Sam Gosling and his father Anthony.
Two former students of a Jewish school in Melbourne have been wounded while fighting for the Israeli army in Gaza.
Sam Gosling and Daniel Wein, both 22, are recovering from recent injuries sustained during the conflict between Israel and Hamas that has lasted almost four weeks.
The combat soldiers are former students of Leibler Yavneh College in Elsternwick, and are believed to have been a year level apart. Both are reportedly expected to recover.
Mr Gosling, who left Caulfield for Israel last year, was hit by shrapnel from a missile in late July.
A close friend, Toby Azoulay, said it was extremely distressing to see a photo surface on social media showing Mr Gosling in a hospital bed. "It was very upsetting ... very confronting," he said.
Mr Gosling's family moved to Melbourne from New Zealand in 2008.
He was involved in the Zionist youth movement, Bnei Akiva, where he became a leader for younger students at weekly meetings.
"He moved mid-last year to join the army," Bnei Akiva Melbourne president Romy Spicer said.
"But it really hits home when you see a photo of your friend who has been injured. It throws you about."
Earlier in July, Mr Wein, who grew up in Melbourne but moved to Israel before graduating from Yavneh College, was reportedly shot in the thigh.
Ms Spicer said that out of the 365 students and leaders in Melbourne's Bnei Akiva program, as many as 10 had joined the Israeli army in the past two years.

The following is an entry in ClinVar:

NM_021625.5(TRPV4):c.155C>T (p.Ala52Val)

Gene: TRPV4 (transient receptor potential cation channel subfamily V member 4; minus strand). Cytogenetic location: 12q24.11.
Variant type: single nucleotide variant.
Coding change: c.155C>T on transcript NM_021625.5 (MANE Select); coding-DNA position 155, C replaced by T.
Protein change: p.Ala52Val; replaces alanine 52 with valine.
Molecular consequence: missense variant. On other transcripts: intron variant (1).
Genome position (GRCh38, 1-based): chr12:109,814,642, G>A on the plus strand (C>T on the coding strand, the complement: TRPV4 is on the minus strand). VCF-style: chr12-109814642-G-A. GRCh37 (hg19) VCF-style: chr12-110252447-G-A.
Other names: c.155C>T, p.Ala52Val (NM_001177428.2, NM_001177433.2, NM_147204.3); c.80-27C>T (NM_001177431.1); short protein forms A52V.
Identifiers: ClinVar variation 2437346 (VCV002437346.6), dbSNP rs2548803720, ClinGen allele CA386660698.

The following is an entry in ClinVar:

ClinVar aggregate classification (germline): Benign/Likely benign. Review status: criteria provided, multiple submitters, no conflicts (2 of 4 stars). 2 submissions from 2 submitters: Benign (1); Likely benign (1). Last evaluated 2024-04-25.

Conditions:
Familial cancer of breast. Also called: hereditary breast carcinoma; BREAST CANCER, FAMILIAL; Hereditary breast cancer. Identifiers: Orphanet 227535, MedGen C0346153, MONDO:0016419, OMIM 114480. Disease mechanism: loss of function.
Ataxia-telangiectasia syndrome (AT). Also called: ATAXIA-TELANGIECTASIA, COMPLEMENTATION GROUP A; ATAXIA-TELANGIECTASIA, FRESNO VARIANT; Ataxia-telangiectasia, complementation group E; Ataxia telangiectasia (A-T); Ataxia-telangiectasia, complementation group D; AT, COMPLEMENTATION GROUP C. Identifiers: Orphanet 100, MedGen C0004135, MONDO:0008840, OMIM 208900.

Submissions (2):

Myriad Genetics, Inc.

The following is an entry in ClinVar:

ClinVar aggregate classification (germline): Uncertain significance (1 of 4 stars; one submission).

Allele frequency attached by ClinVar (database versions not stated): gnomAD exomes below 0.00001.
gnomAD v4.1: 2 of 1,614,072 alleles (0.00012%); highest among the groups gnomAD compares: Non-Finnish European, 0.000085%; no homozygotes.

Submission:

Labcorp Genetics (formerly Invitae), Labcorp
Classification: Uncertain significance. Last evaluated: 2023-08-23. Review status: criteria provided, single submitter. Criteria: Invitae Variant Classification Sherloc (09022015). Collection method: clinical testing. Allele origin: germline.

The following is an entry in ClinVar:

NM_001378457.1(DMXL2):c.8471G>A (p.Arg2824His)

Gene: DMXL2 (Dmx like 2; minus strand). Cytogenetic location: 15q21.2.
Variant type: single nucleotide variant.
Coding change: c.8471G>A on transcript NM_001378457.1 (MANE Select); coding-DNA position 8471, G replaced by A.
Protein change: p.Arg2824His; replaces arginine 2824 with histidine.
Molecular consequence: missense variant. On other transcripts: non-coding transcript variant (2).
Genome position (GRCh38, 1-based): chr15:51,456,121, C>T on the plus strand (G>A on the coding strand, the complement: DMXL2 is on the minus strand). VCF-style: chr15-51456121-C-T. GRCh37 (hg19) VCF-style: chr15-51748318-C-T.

"What drives them is a love and passion for Zionism," she said.
There are about 2500 foreign citizens from more than 60 countries enlisted in the Israeli Defence Forces. The US provides the greatest contingent, but there are also large numbers of Russian, Ukrainian and French soldiers.
Sixty-four Israeli army soldiers and three Israeli citizens have died in the conflict. The Palestinian death toll has reached 1822.
Mr Azoulay, whose 20-year-old brother also left Melbourne to fight in Gaza, said soldiers in the army were often under heavy fire and went days without being able to contact family.
"I didn't speak to my brother once for five or six days ... it is nerve-wracking," he said.
"We don't want there to be a war, but unfortunately the circumstances force it."
The Israeli embassy in Canberra refused to comment on the number of Australians fighting for the IDF, but it is believed there are in excess of 100 enlisted.
The Department of Foreign Affairs does not keep figures on how many Australian citizens have gone to Israel to fight for its army.